Sex and the Single Guy with Spinal Cord Injury
Meeting women and dating has never been easy for most
guys. It can be an emotionally draining process. The internet
however has changed the dating scene drastically in the
last several years. Today young, single men meet other
single people through internet or on social networking
sites such as Tweeter, Facebook, and MySpace. Dating
sites such as E harmony or Match.com have become popular
alternatives to the old ways of meeting single people at
a bar at or other social gatherings.
For guys with spinal cord injury (SCI), these high tech
dating services have made it much easier and far less stressful
to meet a potential partner. Issues such as accessibility,
having a bladder accident or transportation issues are
generally not a source of anxiety. Concerns regarding the
SCI can be handled gradually in a way that is comfortable
and more relaxed. The man can often feel more in control. However,
even with all the advantages of internet dating, meeting
a potential partner and establishing an intimate relationship
requires a certain degree of confidence and courage.
Most single men, with or without a spinal cord injury,
would agree that dating and establishing romantic relationships
can be emotionally challenging. No one likes the possibility
of rejection or having fears about being accepted, attractive
enough or interesting enough. Studies show that single
people want to be in a relationship but many people have
had a negative experience with close, committed relationships.
Today, people are often very cautious about entering a
As a psychologist working with people who have a spinal
cord injury, many single men ask me how to meet women,
how to talk to them and how to start a relationship. They
fear that the “rules of the game” have somehow
changed following the injury. In reality, the important
aspects of a relationship haven’t changed a bit.
Women still want to find a man who is considerate, honest
and who has integrity. In their relationships, women want
a man who can communicate and who is sincere.
Nowhere is communication and honesty more important than
in the dating and sexual realm. Yet, nowhere is it more
difficult to be honest, direct and forthcoming. Establishing
a relationship requires that we put “ourselves on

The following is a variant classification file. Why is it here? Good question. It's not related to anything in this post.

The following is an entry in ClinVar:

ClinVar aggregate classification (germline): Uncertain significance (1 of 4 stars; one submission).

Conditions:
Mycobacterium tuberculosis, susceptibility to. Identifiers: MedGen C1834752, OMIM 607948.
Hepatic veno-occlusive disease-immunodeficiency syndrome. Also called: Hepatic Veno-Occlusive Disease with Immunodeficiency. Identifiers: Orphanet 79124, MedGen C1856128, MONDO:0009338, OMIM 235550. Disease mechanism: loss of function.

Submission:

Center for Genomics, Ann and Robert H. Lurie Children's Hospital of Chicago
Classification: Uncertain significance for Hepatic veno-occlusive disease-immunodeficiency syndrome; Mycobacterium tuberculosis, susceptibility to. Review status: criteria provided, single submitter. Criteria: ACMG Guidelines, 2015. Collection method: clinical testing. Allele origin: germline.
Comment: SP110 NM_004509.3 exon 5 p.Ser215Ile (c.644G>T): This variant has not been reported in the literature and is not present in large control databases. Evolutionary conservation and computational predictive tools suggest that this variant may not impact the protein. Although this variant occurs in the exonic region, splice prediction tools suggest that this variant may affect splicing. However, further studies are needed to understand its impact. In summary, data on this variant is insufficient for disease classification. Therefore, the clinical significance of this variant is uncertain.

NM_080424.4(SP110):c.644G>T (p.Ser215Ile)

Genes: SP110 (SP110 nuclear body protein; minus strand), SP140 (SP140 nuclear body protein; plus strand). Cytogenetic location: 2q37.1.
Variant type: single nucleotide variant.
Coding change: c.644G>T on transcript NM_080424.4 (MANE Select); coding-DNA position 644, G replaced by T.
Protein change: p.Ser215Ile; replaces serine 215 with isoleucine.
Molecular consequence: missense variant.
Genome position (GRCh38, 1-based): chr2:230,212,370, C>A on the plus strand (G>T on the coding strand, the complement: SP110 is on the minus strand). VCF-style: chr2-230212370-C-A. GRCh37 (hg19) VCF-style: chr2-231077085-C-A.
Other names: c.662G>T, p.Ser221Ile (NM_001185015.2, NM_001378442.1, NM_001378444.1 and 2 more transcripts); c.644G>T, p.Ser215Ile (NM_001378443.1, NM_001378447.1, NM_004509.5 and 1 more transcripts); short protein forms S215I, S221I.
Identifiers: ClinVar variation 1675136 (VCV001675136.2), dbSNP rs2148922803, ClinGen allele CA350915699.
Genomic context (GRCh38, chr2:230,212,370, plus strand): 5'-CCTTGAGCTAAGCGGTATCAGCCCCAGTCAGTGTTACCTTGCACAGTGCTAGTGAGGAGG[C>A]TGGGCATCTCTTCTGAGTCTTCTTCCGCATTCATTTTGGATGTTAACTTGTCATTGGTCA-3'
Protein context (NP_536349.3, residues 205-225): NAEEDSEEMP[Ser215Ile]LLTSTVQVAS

the line” and face uncertainty as well issues regarding
attractiveness and appeal to another person. There is just
no easy and painless way to meet a potential partner. For
many of us, experiencing a failed relationship may be necessary
over and over again before we meet someone with the right
These failed relationships are painful at times but unfortunately
are necessary especially when trying to meet a new partner.
In reality, most relationships don’t pass the test
of time. What’s important is how we handle these
experiences and whether we tend to over personalize them.
If we can learn and grow from these experiences, we are
moving closer to a successful relationship.
No man likes to be in a relationship where the feelings
are not mutual. However, the man who withdraws and isolates
himself after these experiences will ultimately lose confidence
and appeal to others. Without confidence, it becomes even
more difficult to meet the right person. Attitude is everything!
Honesty in Dating
For most single people, sexual encounters are far more causal than
in years past. The whole definition of a sexual relationship has changed in
recent years. Sexual pleasure is even sometimes seen as something to share
with a friend. Hence the expression, “friends with benefits”.
All of this is true for men with SCI as well. Complicating
this issue however, is the question of what to say about
the injury and about sexual functioning after a SCI. This
is a conversation that most men with SCI would like to
avoid. Every man with SCI struggles with the questions
of what to say, when to say it and how to discuss sex after
injury. In reality, there is no single answer that